Cover, Title Page

pdf iconDownload PDF

pp. 1-1

Copyright

pdf iconDownload PDF

pp. 2-5

Contents

pdf iconDownload PDF

pp. 5-7

read more

1. An ancient tradition in today’s South Africa

pdf iconDownload PDF

pp. 7-27

Many South Africans are unaware that the central image in their country’s coat of arms derives from a San rock painting (Fig. 1). In 1994 South Africa moved out of the dark decades of apartheid and set out on a new democratic path. It was a time of renewal, and new symbols of unity had...

read more

2. Conflicting perspectives and traditions

pdf iconDownload PDF

pp. 28-48

The initiation, efflorescence and demise of research perspectives are always situated in specific social circumstances. A history of such perspectives should therefore try to identify the social, political and personal forces that created conditions for their acceptance and, in many instances, eventual...

read more

3. Keys to the past

pdf iconDownload PDF

pp. 49-63

As I have pointed out, the image that appears in the centre of South Africa’s coat of arms (Fig. 1) is merely a small part of the large, crowded Linton panel (Fig. 2). At first glance, we may think that these apparently jumbled images are all independent of one another. But that idea must be abandoned when we notice that...

read more

4. Threads of light

pdf iconDownload PDF

pp. 64-84

The duplicated and reversed figure that now stands in the centre of the South African coat of arms is in the lower centre of the Linton panel. That position, of course, results from the way the slab was chiselled from the rock face. The whole panel was but part of a much larger panorama of paintings across the wall...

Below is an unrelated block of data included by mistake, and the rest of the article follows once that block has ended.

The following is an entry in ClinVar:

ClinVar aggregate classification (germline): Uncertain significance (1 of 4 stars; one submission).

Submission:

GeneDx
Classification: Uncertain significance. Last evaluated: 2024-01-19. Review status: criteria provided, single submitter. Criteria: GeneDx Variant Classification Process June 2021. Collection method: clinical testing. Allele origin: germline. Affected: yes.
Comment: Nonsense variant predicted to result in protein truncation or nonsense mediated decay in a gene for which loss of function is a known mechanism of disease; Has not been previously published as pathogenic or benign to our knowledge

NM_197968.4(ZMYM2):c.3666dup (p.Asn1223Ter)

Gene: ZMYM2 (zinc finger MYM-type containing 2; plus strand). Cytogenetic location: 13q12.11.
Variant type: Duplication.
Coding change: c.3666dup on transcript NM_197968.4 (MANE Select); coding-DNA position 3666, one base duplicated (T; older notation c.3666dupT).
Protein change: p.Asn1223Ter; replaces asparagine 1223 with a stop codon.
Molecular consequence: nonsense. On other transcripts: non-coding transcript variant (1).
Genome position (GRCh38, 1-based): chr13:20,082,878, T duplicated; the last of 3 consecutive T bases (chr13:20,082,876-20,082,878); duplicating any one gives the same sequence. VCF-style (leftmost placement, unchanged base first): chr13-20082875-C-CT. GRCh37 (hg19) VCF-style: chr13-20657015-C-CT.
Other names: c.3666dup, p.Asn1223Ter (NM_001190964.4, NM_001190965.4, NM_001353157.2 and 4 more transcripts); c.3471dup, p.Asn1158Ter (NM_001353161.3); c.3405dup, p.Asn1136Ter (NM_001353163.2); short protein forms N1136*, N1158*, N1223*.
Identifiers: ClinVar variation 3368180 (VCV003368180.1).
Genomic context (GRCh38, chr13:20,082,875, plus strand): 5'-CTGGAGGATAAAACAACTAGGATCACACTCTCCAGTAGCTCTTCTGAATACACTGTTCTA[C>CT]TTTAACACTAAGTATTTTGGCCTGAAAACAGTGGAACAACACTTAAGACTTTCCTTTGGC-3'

read more

5. The mind in the brain

pdf iconDownload PDF

pp. 85-103

I begin this chapter with some varied accounts that Kalahari San shamans have given about the ‘threads of light’ they see during a trance dance or in dreams. These personal testimonies give a vivid idea of what San religious experience was, and still is, like. As with all components of San religion...

read more

6. Capturing the rain

pdf iconDownload PDF

pp. 104-117

In 1874 Wilhelm Bleek wrote: ‘A Bushman painting will frequently help us to unearth a myth, legend, or fable, which otherwise would have been forgotten, and might have remained unrecorded.’ More than that, he found a two-way pattern of illumination and wrote that what he called San ‘mythology’ and copies of their...

read more

7. Making an image

pdf iconDownload PDF

pp. 118-136

Today it is still unfortunately easy for those who do not know much about San religious beliefs and rituals to revert to Arbousset and Daumas’s view that San rock paintings were simply ‘innocent playthings’. For some, the very phrase ‘Bushman paintings’ is dismissive. Even if modern viewers...

Endnotes

pdf iconDownload PDF

pp. 139-140

Bibliography

pdf iconDownload PDF

pp. 141-151

Acknowledgements

pdf iconDownload PDF

pp. 153-154

Index

pdf iconDownload PDF

pp. 155-157